Let’s address each juggling tendency and how to remedy it (you could have more than one):

 

·        If you ignore areas until a crisis of sorts occurs: Do an assessment of what actions, projects or practices would help. Start with easy items to check off your list first. For example if you ignore your financial well being in general. Your list may look like: see a financial planner, finish tax return, and turn in rebate on computer just purchased. Then start with what you perceive is easiest. As we free up the energy used to procrastinate we gain energy for the more difficult issues to address.

·        If you tend to assess and analyze rather than be in action: Get an accountability partner (coach, partner, or mentor) who will help develop a plan and assist you to stay in action.

·        If you feel overwhelmed and stressed from all there is to do: Focus on extreme self care to reduce anxiety and gain focus. For example: exercise, meditation, quiet time, and reading. You know what you need. Also focus on creating space in your life and business.  Throw unneeded items out. Give away things, projects and tasks. Hire someone to do it. Let go of extracurricular activities unless it adds to your extreme self care.

·        If you tend to be scattered trying to do it all and end up doing none of it well. Have a sit down with someone who knows you well and start committing to what matters most and eliminating what doesn’t. Mastery is a function of choosing what is important to you and going deep into that area. Not everything deserves your attention, choose and eliminate.

 

Once again, what makes a great juggler is not that they are great at keeping the balls in the air at all times. What makes a great juggler is that they are great at getting the ball that has fallen, back in the air with relative ease and speed.

 

Is it time to pick up that ball?

 

“Just as your car runs more smoothly and requires less energy to go faster and farther when the wheels are in perfect alignment, you perform better when your thoughts, feelings, emotions, goals, and values are in balance.” Brian Tracy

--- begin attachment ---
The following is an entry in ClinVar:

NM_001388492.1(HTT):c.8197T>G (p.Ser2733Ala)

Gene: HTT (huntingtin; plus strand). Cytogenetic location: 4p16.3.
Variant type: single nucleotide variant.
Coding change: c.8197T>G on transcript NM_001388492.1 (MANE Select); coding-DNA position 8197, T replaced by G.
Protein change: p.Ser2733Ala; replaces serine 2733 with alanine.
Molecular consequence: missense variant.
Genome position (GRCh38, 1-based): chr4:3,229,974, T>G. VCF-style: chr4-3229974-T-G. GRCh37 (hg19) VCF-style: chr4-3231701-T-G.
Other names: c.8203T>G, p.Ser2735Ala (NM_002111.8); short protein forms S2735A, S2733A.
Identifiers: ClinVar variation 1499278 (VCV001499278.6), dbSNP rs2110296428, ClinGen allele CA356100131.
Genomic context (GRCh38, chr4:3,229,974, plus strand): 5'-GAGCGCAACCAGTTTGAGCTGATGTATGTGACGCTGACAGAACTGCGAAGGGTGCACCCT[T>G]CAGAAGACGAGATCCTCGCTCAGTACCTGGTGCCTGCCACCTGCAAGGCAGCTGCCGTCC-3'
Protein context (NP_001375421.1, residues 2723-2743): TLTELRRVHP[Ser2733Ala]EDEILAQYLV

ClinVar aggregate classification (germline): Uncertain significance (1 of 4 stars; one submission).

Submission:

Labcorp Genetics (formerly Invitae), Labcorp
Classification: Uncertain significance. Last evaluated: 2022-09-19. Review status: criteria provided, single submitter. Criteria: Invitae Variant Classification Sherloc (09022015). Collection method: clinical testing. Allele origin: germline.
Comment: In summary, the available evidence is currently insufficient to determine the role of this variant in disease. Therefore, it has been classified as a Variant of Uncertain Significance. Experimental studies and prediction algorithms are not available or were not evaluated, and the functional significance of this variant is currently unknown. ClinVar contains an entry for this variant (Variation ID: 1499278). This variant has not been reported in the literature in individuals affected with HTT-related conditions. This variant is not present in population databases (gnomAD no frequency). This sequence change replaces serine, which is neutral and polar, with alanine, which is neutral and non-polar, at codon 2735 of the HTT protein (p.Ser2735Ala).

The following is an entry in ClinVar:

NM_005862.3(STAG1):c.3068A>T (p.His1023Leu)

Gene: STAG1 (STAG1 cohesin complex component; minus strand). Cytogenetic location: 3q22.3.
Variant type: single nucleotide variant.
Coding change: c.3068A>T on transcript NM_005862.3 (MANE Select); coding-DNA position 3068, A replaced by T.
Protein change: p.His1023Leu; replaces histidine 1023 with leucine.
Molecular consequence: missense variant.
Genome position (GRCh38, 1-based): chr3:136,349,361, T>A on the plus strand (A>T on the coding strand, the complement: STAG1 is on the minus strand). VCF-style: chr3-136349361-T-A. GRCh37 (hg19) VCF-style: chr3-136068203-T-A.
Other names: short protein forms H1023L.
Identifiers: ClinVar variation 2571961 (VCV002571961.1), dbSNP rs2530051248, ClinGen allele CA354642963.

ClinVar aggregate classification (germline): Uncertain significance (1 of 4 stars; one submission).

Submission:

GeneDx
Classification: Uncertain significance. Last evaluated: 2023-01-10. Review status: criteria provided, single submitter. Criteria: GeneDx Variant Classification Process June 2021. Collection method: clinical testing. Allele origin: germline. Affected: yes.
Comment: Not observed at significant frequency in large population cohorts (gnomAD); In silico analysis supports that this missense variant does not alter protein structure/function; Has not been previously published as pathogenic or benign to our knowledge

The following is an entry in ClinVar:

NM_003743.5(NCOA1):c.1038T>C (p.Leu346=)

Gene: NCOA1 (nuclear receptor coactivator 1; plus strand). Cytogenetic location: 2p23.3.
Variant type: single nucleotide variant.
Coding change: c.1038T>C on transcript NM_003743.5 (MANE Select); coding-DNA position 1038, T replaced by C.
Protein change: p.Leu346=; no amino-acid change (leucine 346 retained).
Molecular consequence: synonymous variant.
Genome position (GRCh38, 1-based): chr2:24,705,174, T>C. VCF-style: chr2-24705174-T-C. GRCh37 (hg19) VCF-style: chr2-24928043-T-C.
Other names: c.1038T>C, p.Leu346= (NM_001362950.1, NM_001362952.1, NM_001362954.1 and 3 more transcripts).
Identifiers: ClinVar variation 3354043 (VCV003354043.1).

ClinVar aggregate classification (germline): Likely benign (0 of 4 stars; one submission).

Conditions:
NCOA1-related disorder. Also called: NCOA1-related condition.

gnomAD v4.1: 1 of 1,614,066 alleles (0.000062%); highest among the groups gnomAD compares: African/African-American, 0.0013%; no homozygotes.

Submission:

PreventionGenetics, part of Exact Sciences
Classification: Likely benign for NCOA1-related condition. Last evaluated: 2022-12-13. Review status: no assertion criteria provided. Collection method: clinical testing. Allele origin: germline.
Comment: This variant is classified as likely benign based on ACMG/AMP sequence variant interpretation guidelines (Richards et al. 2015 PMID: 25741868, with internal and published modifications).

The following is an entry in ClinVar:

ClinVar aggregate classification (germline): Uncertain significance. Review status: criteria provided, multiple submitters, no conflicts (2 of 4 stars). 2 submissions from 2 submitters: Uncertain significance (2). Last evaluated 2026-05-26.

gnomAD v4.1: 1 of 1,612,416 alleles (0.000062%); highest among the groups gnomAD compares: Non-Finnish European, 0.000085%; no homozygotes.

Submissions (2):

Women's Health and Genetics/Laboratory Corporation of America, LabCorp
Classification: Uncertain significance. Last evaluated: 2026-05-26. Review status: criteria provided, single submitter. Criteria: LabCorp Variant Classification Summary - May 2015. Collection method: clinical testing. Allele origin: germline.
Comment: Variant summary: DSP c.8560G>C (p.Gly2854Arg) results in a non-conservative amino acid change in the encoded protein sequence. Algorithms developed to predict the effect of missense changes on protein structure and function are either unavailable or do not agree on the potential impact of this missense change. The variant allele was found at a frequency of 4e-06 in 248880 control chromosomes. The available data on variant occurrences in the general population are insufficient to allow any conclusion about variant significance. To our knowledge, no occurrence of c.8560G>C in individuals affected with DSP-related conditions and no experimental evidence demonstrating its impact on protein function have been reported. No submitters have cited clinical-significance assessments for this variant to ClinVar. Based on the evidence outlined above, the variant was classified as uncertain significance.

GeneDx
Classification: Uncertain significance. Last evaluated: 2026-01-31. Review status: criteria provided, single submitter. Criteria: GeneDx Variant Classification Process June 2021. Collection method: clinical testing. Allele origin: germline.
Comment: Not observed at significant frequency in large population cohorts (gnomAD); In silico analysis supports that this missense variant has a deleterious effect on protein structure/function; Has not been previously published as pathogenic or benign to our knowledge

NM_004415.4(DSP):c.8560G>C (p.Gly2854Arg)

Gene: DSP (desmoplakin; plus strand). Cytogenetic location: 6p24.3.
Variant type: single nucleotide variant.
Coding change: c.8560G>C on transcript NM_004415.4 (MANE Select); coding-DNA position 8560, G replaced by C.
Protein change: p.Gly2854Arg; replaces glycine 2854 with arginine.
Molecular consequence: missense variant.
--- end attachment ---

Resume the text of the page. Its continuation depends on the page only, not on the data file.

About the Author Alicia Fruin 

 

Owner of Profit Consulting Co., Alicia has become a leader in the field of coaching, consulting and training for small business. She has designed more than 80 custom training programs for hundreds of business owners in a variety of industries across the country. In addition, Alicia has coached managers, presidents and sales professionals on how to build a business truly worth having!

August 14, 2008

Embracing Business Crisis

“Without the strength to endure the crisis, one will not see the opportunity within. It is within the process of endurance that opportunity reveals itself.”

Chin-Ning Chu

 

Crisis is often an entry point; an opportunity to get real, tell the truth about our selves and our business. Definition of Crisis -The moment in which we know without a doubt that if we don’t make changes with ourselves and in our business we will lose. Unfortunately, at this point we usually have already lost quite a bit, which is what makes it a crisis! 

 

Understandably no one hopes for a crisis. Certainly this applies to our business or organization. Most of us as leaders would probably say one of our primary responsibilities is to prevent a crisis from ever occurring.

However, I have found that powerful lessons for all of us can be found in the middle of a business crisis. It isn’t uncommon for a leader to say, “Our staff has never pulled together more than when we were facing a crisis.” Possibly it’s the very real prospect of going out of business, facing a public relations catastrophe or even a natural disaster that causes people to unite.

And although this may not seem surprising, it does beg the question, “why?” Why do people set aside their usual disagreements and petty politics in the midst of a crisis?

I found one possible answer while contemplating teams and organizations that live in a perpetual state of daily crisis. Consider firefighters or soldiers in the midst of war.

 

At those moments, these are certainly some of the least political and divisive teams that you’ll find. For them, disagreement about budgets and lines of responsibility are ludicrous, or even worse, deadly. And that’s the point. When the stakes are clear and high, you know… life or death. Well-intentioned people can’t help but focus on the prevailing task at hand. Which is exactly what happens to businesses in crisis: they get focused around a compelling, over-arching goal. They put aside their egos and differences for the common good of the team or business.